During FDR and TDR SELP modes, line probing signals may be transmitted onto line 110 by modem 100. In one embodiment, samples of the transmitted line probing signals can be kept in a storage device (e.g., EEPROM or other memory device), which is accessible by DSP 108. Upon receiving a request to initiate a line probing sequence, DSP 108 can access the samples from storage and provide them to AFE 106 for conversion to analog form. Alternatively, a programmable signal generator (not shown) can be triggered by DSP 108 to provide the line probing signals. DSP 108 can then provide supplied probing signals to AFE 106 for conversion to analog form. Regardless of the source of the probing signals, their analog equivalent are driven onto line 110 by line driver 102 by way of hybrid 104 and transformer 112.
 The transmitted probing signals are reflected back to modem 100. The reflected signals are decoupled from the line 110 by transformer 112 and provided to DSP 108 by way of hybrid 104 and AFE 106. In such an embodiment, hybrid 104 is configured for both data mode and SELP mode (e.g., allows for low frequency access to and from line 110 when operating in FDR-SELP mode). Alternatively, hybrid 104 is effectively bypassed to perform line probing when operating in FDR-SELP mode. In one embodiment, a port at the modem side of transformer 112 is coupled directly to AFE 106. In such an embodiment, modem 100 can be dedicated to a line probing function that operates in accordance with the principles of the present invention.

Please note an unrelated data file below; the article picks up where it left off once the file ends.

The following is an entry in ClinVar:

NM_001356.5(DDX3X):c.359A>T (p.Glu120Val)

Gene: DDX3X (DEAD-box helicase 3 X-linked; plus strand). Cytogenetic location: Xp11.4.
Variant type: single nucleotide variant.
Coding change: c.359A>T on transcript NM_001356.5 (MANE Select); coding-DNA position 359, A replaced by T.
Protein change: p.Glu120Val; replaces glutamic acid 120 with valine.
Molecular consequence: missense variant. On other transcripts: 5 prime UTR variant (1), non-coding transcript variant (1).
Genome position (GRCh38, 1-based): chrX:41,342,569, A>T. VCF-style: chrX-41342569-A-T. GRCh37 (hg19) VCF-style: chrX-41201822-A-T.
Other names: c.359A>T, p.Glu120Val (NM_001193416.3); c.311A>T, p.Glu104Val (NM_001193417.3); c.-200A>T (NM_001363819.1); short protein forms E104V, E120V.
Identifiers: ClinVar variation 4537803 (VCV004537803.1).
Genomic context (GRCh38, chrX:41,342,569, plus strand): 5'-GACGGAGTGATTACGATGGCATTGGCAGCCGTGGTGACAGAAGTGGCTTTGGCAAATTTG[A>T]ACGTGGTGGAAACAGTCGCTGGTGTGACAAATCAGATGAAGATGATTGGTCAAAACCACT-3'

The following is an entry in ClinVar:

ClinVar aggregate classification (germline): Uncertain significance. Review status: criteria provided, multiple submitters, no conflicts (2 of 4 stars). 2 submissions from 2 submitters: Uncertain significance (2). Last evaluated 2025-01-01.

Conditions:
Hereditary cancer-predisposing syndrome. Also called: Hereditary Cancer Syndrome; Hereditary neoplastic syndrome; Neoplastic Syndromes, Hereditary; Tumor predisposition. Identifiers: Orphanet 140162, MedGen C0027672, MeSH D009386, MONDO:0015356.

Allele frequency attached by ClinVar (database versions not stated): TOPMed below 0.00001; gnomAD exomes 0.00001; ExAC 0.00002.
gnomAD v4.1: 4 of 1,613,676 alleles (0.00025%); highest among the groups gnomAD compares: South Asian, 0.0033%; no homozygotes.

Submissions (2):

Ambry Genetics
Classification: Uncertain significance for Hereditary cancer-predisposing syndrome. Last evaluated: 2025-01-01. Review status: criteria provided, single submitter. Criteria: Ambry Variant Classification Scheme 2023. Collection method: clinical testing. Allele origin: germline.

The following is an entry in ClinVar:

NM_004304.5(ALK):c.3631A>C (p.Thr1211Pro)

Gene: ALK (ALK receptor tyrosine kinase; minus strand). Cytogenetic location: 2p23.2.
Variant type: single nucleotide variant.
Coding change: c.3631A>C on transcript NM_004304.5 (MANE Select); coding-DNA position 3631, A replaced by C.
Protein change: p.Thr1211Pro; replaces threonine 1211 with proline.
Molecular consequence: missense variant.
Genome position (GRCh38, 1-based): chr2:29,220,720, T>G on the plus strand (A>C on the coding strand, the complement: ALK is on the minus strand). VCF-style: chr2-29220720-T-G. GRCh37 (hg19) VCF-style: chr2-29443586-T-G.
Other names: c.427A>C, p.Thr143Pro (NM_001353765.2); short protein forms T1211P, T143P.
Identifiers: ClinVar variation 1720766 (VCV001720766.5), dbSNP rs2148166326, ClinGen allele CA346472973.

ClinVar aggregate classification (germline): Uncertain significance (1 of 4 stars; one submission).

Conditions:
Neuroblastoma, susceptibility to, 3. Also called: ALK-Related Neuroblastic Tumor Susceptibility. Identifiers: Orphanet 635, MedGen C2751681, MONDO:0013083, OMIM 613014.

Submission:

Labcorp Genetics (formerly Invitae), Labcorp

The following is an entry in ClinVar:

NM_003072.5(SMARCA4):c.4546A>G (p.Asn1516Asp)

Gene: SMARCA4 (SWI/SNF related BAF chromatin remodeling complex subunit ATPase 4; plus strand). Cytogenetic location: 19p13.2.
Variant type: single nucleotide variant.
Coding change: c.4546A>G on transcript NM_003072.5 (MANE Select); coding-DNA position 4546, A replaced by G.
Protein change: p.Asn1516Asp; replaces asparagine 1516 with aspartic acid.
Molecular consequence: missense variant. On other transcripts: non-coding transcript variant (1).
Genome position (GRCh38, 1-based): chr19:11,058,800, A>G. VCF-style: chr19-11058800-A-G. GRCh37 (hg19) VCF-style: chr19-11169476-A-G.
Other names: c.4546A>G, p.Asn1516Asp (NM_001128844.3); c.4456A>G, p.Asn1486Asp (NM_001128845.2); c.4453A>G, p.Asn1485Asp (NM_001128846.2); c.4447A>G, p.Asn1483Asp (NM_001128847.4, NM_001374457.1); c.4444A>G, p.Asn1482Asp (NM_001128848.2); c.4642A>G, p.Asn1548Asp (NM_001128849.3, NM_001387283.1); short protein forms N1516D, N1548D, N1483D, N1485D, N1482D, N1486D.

Based on the transmitted and received line probing signals, DSP 108 (or its equivalent) can then measure the transfer function of the line 110. Note that in alternative embodiments, DSP 108 can be replaced by, for example, an ASIC or chip set, or a combination of a DSP and an ASIC, or other equivalent combinations (e.g., a DSP operatively coupled to a signal generator and network analyzer adapted to provide the transmitted probing signals and measure the transfer function of the line based on the transmitted and reflected probing signals). DSP 108 may be integrated with the modem 100, or may be operatively coupled to the modem 100 (e.g., via one or more external port connections). Generally, DSP 108 analyzes the transmitted and reflected probing signals thereby providing information to qualify the line. Qualifying the line may include, for example, measuring the loop length, determining if a short is present, determining if load coils are present, and if so, how many.